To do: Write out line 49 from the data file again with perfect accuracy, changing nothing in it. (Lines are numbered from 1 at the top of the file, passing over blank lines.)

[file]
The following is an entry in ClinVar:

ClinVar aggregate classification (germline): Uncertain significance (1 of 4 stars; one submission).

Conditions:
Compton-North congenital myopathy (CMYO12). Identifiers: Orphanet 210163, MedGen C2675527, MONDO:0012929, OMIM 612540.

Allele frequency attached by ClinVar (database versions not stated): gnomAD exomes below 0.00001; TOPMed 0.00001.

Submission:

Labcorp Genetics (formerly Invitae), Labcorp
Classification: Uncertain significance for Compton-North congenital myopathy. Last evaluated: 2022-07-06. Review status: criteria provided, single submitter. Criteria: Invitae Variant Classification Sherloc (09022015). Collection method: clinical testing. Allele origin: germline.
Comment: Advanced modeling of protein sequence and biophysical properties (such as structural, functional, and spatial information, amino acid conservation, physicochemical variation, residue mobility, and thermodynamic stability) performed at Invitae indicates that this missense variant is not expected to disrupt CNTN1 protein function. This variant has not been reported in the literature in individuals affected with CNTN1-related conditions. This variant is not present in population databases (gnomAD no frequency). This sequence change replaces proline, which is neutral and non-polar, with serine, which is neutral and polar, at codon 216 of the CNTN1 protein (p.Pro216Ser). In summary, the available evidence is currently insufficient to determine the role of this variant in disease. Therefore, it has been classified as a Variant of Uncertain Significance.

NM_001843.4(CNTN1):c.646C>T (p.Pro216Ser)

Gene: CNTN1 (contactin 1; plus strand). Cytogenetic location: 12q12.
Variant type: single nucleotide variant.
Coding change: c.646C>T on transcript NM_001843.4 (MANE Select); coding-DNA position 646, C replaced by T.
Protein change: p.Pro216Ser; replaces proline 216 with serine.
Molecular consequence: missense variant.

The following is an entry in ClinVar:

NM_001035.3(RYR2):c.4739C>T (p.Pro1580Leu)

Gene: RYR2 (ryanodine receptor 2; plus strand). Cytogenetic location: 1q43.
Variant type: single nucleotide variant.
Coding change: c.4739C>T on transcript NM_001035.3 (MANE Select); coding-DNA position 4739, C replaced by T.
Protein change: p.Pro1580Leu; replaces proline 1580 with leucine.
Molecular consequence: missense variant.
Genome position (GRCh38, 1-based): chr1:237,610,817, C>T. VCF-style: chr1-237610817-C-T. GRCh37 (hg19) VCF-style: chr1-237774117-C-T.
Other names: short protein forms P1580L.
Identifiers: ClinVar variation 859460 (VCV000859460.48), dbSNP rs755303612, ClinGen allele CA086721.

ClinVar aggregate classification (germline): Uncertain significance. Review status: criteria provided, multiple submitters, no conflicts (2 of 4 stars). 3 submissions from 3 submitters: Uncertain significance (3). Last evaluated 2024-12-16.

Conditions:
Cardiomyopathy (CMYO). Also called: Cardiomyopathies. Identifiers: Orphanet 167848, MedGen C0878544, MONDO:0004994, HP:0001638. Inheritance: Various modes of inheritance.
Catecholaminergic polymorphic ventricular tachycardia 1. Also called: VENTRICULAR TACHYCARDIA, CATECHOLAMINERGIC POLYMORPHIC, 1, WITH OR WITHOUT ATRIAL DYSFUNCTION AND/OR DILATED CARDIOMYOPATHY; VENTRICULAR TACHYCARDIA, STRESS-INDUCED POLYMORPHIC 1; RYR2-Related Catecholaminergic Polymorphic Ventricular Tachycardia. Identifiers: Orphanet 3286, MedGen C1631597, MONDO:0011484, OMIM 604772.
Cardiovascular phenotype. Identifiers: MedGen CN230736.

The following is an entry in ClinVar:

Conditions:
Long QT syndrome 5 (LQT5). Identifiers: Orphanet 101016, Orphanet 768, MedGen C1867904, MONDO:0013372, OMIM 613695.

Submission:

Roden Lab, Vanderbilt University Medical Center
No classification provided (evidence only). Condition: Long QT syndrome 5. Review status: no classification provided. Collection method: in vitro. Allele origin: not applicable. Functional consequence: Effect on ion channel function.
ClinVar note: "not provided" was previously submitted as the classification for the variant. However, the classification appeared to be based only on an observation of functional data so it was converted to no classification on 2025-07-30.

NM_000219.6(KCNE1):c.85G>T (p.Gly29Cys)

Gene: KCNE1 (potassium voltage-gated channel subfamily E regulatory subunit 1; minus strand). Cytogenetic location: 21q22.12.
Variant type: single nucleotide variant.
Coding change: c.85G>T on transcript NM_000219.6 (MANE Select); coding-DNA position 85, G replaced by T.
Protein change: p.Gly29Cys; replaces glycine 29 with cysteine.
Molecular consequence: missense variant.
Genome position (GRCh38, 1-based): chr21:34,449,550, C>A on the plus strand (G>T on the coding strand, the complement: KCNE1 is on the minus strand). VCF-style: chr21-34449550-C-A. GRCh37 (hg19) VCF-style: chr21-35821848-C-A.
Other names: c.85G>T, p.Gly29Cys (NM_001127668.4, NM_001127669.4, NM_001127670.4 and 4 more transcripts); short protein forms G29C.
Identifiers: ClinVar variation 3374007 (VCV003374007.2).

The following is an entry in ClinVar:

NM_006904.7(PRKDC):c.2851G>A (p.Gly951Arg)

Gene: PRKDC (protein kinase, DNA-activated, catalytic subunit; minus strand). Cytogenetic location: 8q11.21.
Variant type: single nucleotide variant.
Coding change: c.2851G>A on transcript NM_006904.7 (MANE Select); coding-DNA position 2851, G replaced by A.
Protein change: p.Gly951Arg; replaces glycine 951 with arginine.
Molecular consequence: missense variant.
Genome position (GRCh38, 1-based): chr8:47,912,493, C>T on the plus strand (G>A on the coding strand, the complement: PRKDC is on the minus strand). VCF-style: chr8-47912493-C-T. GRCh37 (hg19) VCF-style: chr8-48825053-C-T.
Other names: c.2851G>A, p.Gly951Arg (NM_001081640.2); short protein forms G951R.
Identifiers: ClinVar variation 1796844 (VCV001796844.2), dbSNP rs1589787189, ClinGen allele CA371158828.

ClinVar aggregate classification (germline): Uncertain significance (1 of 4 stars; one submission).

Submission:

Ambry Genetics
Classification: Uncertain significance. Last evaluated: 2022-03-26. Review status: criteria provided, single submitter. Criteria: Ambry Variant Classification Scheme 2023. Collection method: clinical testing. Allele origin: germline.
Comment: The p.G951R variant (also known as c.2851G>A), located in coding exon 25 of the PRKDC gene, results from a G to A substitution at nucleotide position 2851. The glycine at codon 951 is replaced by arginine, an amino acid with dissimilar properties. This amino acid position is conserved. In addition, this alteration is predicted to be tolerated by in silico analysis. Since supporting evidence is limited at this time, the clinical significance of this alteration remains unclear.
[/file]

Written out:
Gene: PRKDC (protein kinase, DNA-activated, catalytic subunit; minus strand). Cytogenetic location: 8q11.21.